Citing a “sharp increase in incidents of hate crime, sectarian violence, and anti-India activities” in Canada, the Ministry of External Affairs (MEA) issued an advisory on Friday (September 23) for Indian nationals and students who are in Canada.
The advisory said: “In view of the increasing incidences of crimes as described above, Indian nationals and students from India in Canada and those proceeding to Canada for travel/ education are advised to exercise due caution and remain vigilant.”
What has happened in Canada recently?
The advisory has come a few days after media reports of a “Khalistan referendum” in Canada, as well as reports of the vandalising of a Hindu temple recently.
In a media briefing on September 22, a question was asked to Arindam Bagchi, the official spokesperson of the MEA, about a “so-called Khalistan referendum taking place in countries like Canada”.
In response, Bagchi termed it a “farcical exercise” held by “extremist and radical elements”. He said that the matter had been taken up with Canadian authorities, that the Canadian government respects the sovereignty and territorial integrity of India, and that Canada would not recognise the exercise.
“However”, Bagchi said, “we find it deeply objectionable that politically motivated exercises by extremist elements are allowed to take place in a friendly country.” The people were aware of the “history of violence” around this demand, the spokesperson said, and assured that the Indian government would continue to press the Canadian government on this matter.
What hate crimes and violence are happening?
Earlier this month, the BAPS Swaminarayan Mandir in Toronto was allegedly defaced with “anti-India” graffiti, PTI reported. The High Commission of India in Ottawa, Canada, tweeted that it strongly condemned the act and requested Canadian authorities to investigate the incident.
Chandra Arya, an Indian-origin Member of Parliament, also mentioned another attack that happened in July, and said in the Canadian parliament that these incidents “must be condemned by all as hate crimes”, adding there was an increase in “anti-Hindu sentiments”.
Canadian news outlets had reported in July that a statue of Mahatma Gandhi in a temple in Richmond Hill city had been vandalised with the words “Khalistan” and “Rapist”. The local police termed it a “hate bias-motivated incident”.
What is the history of Indians in Canada and the Khalistan movement?
Indians have been moving to Canada for over a century, and the country has a sizable Indian-origin population, making up among the world’s largest Indian diasporas. Canada is a preferred destination for higher education for many Indian students today, with around 60,000 students choosing to go to the country in the first half of 2022, second only to the US.
The Indian immigration to Canada was pioneered by Punjabi Sikhs. It is estimated on the basis of Canada’s Immigration, Refugees and Citizenship, Canada (IRCC) report by local consultants that around 60 to 65 per cent of those applying to go to Canada are from Punjab in India.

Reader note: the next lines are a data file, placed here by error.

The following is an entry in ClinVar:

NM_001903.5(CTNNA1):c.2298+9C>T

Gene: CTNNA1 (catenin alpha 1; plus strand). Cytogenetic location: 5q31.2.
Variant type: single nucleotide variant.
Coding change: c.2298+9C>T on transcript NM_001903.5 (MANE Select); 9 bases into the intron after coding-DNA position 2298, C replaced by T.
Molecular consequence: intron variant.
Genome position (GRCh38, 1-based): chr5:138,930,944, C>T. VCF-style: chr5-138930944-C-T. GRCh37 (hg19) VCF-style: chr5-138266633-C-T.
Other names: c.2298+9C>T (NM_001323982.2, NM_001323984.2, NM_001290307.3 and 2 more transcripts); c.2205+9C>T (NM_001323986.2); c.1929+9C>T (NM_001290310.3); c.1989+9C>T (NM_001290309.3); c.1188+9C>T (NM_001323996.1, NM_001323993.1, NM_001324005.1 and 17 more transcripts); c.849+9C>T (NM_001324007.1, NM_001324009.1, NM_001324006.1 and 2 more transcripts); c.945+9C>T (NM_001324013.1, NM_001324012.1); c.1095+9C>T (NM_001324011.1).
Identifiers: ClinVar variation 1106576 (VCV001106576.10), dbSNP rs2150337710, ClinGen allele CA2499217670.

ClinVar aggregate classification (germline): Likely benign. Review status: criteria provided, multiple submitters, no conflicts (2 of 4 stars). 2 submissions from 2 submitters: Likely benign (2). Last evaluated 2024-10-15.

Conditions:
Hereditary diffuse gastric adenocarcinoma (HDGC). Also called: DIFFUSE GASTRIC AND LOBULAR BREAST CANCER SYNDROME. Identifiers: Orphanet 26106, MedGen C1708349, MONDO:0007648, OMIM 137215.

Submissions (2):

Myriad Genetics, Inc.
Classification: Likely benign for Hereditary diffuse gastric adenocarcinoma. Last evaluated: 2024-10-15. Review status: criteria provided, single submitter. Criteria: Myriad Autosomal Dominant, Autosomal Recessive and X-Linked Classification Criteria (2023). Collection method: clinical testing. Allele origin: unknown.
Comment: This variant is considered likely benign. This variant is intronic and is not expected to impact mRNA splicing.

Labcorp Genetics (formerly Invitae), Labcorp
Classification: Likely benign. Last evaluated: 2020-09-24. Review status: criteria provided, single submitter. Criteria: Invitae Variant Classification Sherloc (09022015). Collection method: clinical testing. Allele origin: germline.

Over the years, the Punjabi Sikh community has become a rich and politically powerful group in Canada. Sections of the community have also supported and funded the Khalistan separatist movement for decades, and have hosted many individual Khalistani ideologues and extremists. India has repeatedly taken this up with Canada, and the situation has sometimes led to diplomatic embarrassments.
In 2018 during Canadian Prime Minister Justin Trudeau’s visit to India, Canadian diplomats had to withdraw a party invitation to a man convicted in the attempted murder of a Punjab minister who was on a visit to Canada in 1986. Jaspal Atwal, a known Khalistan supporter, had been invited to two events organised for Trudeau before the invitation was rescinded.
Trudeau later said, “Obviously, we take this extremely seriously. He should never have received an invitation. As soon as we received the information, we rescinded it. A Member of Parliament had included this individual”.
That same year, Public Safety Canada, an arm of the Canadian government, said some individuals in the country continue to support Sikh (Khalistani) extremist ideologies and movements in its 2018 Public Report on the Terrorism Threat to Canada, taking note of the movement’s links to terrorism for the first time, while adding that overall the support for the demand has been waning over time.
In 2010, then Prime Minister Manmohan Singh said at a joint press interaction in Canada with his Canadian counterpart Stephen Harper that “the Sikh community in Canada is prosperous” and most Sikhs are “peace-loving and good citizens of Canada”.
“But”, Singh said, “a small group of people have taken to the path of extremism which does great disservice to the Sikh community, India, and good relationship with Canada.”
Prime Minister Singh urged Canada to take action, saying, “Extremism of the religious variety is something not in tune with the growing realities of the integrated world community and globalised community… I have discussed with Prime Minister Harper that the Canadian soil is not used to promote extremism. The Prime Minister told me there are laws which (have) set out limitations, which are existing. But I am confident that the government of Prime Minister Harper is fully alive to what is happening.”